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Coping with the Nitty Gritty of the Affordable Care Act
08/19/2013   Reported By: Patty B. Wight

The Affordable Care Act is far-reaching, complex - and on its way. In about six months - January 1, 2014 - federal law mandates that everyone have health insurance coverage. So what does that mean, exactly? Those seeking a better understanding of that question turned out for a colloquium this afternoon at the University of Southern Maine. The gathering included insurance, business and healthcare experts, and was organized in anticipation of the new online insurance marketplaces that open Oct. 1. Patty Wight spoke to colloquium facilitator Trish Riley, a senior fellow at the Muskie School of Public Service, to find out more.

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Trish Riley of USM's Muskie School says now is the time to get past the politics of the Affordable Care Act and focus on the nitty gritty of what it will mean at a practical level.

"There will be bumps along the way - how to get information that's accurate and fair," Riley says, "and, really, how to give this very important new plan an opportunity to work."

Riley says the people who need to sit up and pay most attention right now are those who will use the online insurance marketplace - in other words, those who don't have health insurance right now, or whose coverage is too expensive. That's estimated to be nearly 170,000 people in Maine, and Riley says the law uses a carrot-and-stick approach to encourage them to sign up.

"Importantly, the Affordable Care Act not only creates discounts to premiums, but limits how much out-of-pocket exposure people have when they use health care," Riley says.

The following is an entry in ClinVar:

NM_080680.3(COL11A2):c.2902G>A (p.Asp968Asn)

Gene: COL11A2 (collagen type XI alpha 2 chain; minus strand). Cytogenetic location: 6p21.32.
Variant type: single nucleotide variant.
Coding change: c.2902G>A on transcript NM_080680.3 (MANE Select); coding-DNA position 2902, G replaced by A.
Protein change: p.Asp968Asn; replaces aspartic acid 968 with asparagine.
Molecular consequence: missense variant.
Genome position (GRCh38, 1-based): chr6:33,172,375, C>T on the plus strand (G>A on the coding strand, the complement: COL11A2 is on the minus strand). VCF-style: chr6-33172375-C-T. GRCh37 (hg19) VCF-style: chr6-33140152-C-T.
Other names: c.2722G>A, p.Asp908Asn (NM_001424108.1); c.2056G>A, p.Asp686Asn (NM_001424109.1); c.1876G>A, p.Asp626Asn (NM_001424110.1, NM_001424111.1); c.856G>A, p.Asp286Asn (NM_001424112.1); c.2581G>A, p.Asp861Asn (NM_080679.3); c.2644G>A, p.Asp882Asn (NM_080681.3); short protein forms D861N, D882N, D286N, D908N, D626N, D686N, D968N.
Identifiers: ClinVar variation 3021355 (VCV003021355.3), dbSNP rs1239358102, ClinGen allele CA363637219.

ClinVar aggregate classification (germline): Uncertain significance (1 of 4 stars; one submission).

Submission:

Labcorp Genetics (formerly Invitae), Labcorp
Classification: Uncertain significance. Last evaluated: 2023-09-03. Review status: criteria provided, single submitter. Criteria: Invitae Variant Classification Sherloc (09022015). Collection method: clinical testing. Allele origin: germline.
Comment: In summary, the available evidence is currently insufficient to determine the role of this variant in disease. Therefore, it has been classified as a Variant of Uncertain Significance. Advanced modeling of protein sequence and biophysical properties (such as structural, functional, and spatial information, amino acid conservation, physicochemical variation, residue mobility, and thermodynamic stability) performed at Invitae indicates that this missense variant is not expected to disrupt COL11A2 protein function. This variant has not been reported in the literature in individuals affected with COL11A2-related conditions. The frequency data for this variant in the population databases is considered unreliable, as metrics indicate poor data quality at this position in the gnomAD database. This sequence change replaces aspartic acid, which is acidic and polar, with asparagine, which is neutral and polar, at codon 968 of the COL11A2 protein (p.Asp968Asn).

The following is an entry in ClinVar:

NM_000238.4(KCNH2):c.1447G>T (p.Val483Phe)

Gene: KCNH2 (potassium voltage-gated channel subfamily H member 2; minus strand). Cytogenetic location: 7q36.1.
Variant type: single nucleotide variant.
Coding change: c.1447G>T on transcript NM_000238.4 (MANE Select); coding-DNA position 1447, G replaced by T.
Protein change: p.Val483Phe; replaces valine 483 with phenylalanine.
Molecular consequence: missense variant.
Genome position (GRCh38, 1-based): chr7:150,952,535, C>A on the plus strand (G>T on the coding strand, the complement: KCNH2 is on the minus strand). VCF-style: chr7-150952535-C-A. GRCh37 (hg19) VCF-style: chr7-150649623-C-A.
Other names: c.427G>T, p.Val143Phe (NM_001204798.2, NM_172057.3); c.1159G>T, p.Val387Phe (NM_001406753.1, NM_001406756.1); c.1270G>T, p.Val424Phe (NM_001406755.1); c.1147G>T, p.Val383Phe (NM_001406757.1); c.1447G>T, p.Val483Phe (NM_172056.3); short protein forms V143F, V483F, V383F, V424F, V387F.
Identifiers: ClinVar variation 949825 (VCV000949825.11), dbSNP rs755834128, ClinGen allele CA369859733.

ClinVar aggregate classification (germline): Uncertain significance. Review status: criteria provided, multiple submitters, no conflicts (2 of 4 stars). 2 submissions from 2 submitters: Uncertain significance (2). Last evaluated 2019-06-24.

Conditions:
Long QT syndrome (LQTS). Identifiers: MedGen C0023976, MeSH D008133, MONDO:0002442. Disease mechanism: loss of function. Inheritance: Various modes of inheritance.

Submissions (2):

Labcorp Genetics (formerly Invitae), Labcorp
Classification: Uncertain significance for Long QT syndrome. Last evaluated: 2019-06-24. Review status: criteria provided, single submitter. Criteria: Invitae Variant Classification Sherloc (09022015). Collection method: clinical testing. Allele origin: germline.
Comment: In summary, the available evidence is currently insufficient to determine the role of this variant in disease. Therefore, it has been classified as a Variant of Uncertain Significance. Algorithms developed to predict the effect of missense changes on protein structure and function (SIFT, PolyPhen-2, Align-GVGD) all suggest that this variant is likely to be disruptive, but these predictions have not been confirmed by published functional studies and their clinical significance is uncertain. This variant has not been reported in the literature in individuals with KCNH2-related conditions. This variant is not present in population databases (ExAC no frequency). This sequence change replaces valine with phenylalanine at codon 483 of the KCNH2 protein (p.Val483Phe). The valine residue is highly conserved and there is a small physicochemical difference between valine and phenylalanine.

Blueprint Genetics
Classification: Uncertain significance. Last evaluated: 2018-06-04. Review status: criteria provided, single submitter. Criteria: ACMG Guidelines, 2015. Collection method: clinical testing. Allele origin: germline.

The cap for out-of-pocket health expenses is about $6,300 for individuals and $12,000 for families. The discounts on premiums come in the form of tax credits for those who make between 100 percent and 400 percent of the poverty level.

"A tax credit can be received up front, and it can go directly to an insurance company to immediately discount your monthly payment," Riley says, "so your out-of-pocket expenses for monthly payments are significantly reduced."

But one bump in the implementation of the Affordable Care Act in Maine is already emerging: Those whose incomes are at, or less than, the poverty level are actually not eligible for tax credits.

"So the poorest of the poor will get nothing, and will remain uninsured," Riley says. "That's because the Afforable Care Act originally assumed Medicaid - here in Maine, the MaineCare program - would cover all poor people. The Supreme Court said, 'No,' that was up to states."

And in Maine, Gov. LePage actively opposed the expansion of Medicaid by issuing a veto of a bill from the Legislature that would have covered those low-income Mainers under the federal program. LePage argued at the time that the state couldn't afford to pay for the expansion.

Trish Riley says despite the new health law's imperfections, it's an important step forward. "Since Teddy Roosevelt ran for president 100 years ago, the nation has tried to create some form of universal access to coverage. The Affordable Care Act does that," she says.

Learn more about the Affordable Care Act through the Muskie School, or visit www.healthcare.gov

 



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